Runnegar, Bruce Department of Earth and Space Sciences, University of California, Los Angeles, California.
Last reviewed:January 2020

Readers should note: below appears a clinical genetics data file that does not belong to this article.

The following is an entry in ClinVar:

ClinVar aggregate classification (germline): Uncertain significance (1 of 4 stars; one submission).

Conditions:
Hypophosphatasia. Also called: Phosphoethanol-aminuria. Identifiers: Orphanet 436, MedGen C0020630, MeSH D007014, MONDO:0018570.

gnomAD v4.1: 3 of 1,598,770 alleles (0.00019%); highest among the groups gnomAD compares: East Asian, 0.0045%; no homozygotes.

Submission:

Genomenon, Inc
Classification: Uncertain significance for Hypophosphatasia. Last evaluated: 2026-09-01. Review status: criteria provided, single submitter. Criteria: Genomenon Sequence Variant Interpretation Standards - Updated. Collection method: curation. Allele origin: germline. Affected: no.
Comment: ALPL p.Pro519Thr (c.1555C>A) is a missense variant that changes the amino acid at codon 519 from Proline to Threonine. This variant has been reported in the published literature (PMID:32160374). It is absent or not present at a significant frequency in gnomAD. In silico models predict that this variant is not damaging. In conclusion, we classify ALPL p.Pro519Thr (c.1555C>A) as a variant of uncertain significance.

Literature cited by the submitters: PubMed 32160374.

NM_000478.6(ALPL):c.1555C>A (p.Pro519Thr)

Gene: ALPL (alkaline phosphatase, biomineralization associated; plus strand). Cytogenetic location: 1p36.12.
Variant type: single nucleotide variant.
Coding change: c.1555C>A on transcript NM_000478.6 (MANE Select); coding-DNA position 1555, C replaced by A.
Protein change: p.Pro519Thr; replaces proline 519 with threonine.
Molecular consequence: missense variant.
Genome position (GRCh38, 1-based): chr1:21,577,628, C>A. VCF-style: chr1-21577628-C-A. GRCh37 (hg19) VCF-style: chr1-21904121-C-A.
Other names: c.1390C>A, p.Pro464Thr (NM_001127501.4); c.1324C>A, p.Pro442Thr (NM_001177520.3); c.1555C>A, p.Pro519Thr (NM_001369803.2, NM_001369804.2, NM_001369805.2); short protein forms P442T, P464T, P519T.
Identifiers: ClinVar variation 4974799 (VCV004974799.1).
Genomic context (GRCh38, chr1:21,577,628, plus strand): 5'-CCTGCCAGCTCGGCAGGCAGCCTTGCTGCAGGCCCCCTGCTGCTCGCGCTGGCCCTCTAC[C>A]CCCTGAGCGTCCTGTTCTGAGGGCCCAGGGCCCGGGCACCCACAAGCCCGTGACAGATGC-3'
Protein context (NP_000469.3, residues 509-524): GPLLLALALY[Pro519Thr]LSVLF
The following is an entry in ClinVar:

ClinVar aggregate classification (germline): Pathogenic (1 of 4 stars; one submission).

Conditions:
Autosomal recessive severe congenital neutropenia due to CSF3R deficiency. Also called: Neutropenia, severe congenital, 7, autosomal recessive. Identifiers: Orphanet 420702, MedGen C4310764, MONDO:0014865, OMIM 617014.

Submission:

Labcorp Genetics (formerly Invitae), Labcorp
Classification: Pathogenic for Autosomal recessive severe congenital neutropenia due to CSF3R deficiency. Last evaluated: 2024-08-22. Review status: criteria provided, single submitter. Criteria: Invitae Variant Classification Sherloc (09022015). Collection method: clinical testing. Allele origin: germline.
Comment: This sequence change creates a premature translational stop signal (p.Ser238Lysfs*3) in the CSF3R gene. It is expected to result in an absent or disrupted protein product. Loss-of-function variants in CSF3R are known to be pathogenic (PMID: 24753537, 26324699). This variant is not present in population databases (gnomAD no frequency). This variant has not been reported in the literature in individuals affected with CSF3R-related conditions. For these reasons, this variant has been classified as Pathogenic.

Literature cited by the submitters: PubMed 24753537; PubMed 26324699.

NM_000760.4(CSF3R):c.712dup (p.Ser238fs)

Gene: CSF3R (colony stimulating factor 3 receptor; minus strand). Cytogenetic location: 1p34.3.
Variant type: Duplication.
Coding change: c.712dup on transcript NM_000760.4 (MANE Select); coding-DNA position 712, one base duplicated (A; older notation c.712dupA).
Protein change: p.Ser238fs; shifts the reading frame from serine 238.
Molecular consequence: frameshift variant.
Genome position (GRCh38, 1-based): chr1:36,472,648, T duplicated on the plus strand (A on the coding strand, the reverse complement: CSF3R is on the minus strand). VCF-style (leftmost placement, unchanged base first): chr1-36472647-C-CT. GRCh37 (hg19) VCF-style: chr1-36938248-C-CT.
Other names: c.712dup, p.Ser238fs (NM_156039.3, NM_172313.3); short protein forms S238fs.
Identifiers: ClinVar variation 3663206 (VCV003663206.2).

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A class of the phylum Mollusca. Although fossil monoplacophorans had been known since the end of the nineteenth century, it was the discovery of a living species in deep water off Costa Rica in the 1950s that led to universal acceptance of the class. Monoplacophorans are bilaterally symmetrical, univalved mollusks that vanish from the fossil record at the end of the Paleozoic, about 240 million years ago. The living species, such as Neopilina galatheae, are rare and inhabit deep water, which may explain their absence from Mesozoic and Cenozoic rocks. Living monoplacophorans have a limpet-shaped shell, a circular foot attached by pairs of retractor muscles, and several gills on each side of the body (Fig. 1). An anterior mouth, but no distinct head, is evident, along with a radula for obtaining food, a central gut, and a posterior anus. Many of the organs are repeated as many as eight times down the length of the body, suggesting that the monoplacophorans are derived from some kind of segmented animal. An alternative view, which relates the monoplacophorans and other primitive mollusks to unsegmented flatworms (platyhelminths), has been challenged recently by both anatomical and molecular evidence. See also: Mollusca
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